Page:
The Supreme Court of Mexico has ruled against an injunction that would have granted abortion rights in the Mexican state of Veracruz.
The injunction issued last year by a local judge in Veracruz had decriminalized the termination of pregnancy in the first 12 weeks, and it was sent to the Mexican Supreme Court for approval. In a 4-1 decision, the judges Wednesday cited technical grounds and stated that upholding the injunction would “greatly overstep the constitutional powers” of the Supreme Court. The judges did not address the issues of women’s reproductive rights and compliance with relevant international treaties.
The injunction of 2019 had ordered the state legislature of Veracruz to remove a provision from legislation that criminalizes abortion in the first 12 weeks of pregnancy, permits termination of pregnancy for medical reasons and removes the gestation limit on abortions in cases involving rape.
At present, out of the 31 states and the capital, only Mexico City and Oaxaca have decriminalized abortions (in 2007 and 2019, respectively). The other states limit abortions to cases involving rape. The Supreme Court decision upholding Mexico City’s abortion legislation had given a right to the states to form their own health and abortion policies. Since then, more than half of Mexico’s states have approved laws or constitutional amendments that criminalize abortion in every or in most circumstances. Veracruz was one of these states, and had approved a constitutional amendment in 2016 to “protect life from conception.”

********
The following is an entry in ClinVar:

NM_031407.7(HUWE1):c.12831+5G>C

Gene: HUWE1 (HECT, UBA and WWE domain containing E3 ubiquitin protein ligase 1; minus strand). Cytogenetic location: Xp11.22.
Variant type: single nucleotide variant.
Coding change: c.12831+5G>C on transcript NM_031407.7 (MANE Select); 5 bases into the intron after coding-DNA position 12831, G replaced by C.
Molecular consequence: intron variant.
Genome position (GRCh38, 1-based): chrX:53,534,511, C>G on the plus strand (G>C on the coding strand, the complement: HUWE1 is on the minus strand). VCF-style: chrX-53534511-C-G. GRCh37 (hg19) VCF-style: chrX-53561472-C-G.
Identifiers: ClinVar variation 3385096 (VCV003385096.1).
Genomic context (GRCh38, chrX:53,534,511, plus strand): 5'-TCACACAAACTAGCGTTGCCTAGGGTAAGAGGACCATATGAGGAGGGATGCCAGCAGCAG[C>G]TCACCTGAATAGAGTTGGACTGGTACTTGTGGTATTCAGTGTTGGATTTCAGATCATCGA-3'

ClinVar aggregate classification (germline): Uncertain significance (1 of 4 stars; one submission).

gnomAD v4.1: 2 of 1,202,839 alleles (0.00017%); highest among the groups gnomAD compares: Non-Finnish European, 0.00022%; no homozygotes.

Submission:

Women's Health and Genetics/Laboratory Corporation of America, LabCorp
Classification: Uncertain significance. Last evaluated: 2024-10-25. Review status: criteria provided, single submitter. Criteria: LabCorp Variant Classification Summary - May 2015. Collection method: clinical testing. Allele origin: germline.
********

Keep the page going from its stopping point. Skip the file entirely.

Mexican women’s rights groups, including the Information Group on Reproductive Choice (GIRE), had hoped that the Supreme Court would uphold the injunction, especially since it had in 2019 upheld a decision that permitted victims of sexual violence to terminate their pregnancy and to undergo abortions for medical reasons. Such a decision could have set a precedent for other states to issue similar injunctions.